It would be easy to say, "If you love to act, ACT! There are plenty of local/regional theaters that would kill to have you on their stage; or aspiring filmmakers who would kill to have you in their small film!" But, to them, there is clearly much more to it. They had the BIG audience, the great seat at the Oscars or Golden Globes...or whatever.
    They are either going to have to find a way to scratch the itch, or stay bitter.
    My first major crisis occurred when I lived near NYC where you can see living legends in any art form any night of the week; and it occurred to me that if a band was playing that was just like mine, I would never go see them.
    I would never be BB...or even close.
    What got me back into it, ironically, was people reminding me how much fun they had coming to see my band.
    The instant little community that arose around gigs.
    I figured, if they liked it so much, I could actually start doing it for THEM, and not just for ME.
    That really turned my whole attitude around.
    But now that is disappearing and....what? I have to go back to doing it for ME?
    It's a sticky one.

  17. ndcaster

    ndcaster Poster Extraordinaire

    Nov 14, 2013
    hey pops, imo, you need a BAND

    your songs have clear rhythms that are crying out for drums, and your bridge/chorus contrasts make it pretty clear what you're hearing in your head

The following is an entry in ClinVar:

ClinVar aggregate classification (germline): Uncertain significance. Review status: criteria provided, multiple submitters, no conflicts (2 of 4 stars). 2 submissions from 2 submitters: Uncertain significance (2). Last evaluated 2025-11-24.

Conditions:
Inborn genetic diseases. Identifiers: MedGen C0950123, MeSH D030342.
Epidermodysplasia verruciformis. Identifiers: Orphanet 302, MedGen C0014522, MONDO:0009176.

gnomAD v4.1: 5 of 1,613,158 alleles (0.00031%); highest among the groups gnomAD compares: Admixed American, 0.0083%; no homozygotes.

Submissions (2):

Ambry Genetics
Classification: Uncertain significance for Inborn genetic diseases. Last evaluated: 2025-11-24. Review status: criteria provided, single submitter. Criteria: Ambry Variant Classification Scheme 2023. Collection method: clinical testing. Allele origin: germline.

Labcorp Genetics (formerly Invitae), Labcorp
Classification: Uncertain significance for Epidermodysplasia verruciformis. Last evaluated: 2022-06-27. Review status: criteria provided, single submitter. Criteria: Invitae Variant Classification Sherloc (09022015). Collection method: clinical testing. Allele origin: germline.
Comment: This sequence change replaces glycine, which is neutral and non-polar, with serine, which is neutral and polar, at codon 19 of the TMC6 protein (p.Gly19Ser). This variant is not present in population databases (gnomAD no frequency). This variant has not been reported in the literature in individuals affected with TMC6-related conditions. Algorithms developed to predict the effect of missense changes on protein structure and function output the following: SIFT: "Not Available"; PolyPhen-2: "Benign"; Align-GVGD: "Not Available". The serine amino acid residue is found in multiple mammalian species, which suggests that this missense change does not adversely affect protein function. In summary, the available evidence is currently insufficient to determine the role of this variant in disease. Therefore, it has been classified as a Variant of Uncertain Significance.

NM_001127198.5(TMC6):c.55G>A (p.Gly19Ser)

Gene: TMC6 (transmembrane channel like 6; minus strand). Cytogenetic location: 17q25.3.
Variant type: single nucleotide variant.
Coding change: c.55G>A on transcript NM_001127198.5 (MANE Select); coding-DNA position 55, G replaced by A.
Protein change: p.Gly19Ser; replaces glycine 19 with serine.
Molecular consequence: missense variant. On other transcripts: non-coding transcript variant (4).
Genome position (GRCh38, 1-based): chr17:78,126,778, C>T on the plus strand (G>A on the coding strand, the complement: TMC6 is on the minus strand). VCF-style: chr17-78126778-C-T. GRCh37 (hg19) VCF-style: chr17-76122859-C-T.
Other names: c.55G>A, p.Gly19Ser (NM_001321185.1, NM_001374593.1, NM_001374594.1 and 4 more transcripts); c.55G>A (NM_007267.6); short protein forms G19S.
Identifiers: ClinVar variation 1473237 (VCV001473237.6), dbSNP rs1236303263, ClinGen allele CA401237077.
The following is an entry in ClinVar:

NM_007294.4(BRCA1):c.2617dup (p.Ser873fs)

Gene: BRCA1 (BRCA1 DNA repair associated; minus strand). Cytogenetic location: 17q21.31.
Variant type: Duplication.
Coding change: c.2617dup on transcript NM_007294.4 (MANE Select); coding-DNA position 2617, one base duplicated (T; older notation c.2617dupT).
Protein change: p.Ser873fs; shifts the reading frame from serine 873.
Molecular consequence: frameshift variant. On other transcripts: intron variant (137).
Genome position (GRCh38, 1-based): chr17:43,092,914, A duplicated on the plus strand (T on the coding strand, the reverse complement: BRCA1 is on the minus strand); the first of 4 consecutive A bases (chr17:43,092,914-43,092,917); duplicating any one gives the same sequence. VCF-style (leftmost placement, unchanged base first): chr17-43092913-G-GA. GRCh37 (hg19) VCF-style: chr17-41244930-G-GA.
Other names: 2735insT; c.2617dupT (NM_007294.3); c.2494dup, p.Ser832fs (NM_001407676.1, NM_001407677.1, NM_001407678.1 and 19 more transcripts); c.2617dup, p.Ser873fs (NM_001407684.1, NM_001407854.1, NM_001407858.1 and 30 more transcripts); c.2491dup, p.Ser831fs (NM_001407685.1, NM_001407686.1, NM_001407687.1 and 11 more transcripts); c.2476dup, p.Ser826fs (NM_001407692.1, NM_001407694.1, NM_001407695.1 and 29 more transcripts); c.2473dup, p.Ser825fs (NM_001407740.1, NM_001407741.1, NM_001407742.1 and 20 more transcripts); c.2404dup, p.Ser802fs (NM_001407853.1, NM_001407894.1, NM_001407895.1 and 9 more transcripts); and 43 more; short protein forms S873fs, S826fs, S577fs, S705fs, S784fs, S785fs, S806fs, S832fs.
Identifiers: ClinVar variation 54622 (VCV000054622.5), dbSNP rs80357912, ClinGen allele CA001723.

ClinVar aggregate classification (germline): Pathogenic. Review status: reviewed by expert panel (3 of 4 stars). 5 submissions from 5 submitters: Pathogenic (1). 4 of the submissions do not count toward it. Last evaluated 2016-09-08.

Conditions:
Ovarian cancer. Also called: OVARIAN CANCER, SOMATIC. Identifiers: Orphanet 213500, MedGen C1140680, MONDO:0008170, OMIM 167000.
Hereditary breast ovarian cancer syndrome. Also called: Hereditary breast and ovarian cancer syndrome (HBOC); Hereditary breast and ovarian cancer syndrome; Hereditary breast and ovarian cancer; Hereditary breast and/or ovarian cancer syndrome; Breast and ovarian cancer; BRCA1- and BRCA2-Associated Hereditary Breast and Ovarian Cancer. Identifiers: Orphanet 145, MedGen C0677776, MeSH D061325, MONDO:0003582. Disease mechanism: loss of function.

do you have people around you can call into the music room and wax some stuff? if not, look into that band-in-the-box thing -- it's a learning curve (I'm still on it), but it's useful as a way of conveying how you're hearing the full piece

    so getting your music into an ensemble setting might be just the thing to perk you back up

    it's hard to grab attention as Nice Guy With Guitar, or Angry Protestor Killing Fascists, unless you have an instantly remarkable voice -- if you don't, people tend to respond more enthusiastically to music with a bigger sound

    charlie chitlin likes this.

  18. Sooper8

    Sooper8 Tele-Holic

    May 24, 2011
    UK- Midlands
    I quit the band I was in on new years eve, because I thought that if I wasn't enjoying it every time we played or rehearsed then it was time to walk.

    Well, I haven't changed my mind, but I am realistic and I do know that we can have slumps or down periods and we can't be 100% committed and loving it every minute

  19. kelnet

    kelnet Telefied Ad Free Member

    Apr 17, 2008
    Port Moody, BC
    There are a bunch of Mike Kennedys on Reverbnation. Can you give us a link to your stuff?

  20. -Hawk-

    -Hawk- Friend of Leo's

    Oct 14, 2015
    IL, USA
    I don't think there's anything wrong with wanting validation and not "playing for yourself", whatever that means. Not a character flaw imo.

    Music and performing are tied together. Part of that is connecting with an audience. I sure as hell wouldn't be gigging to an empty room on a regular basis.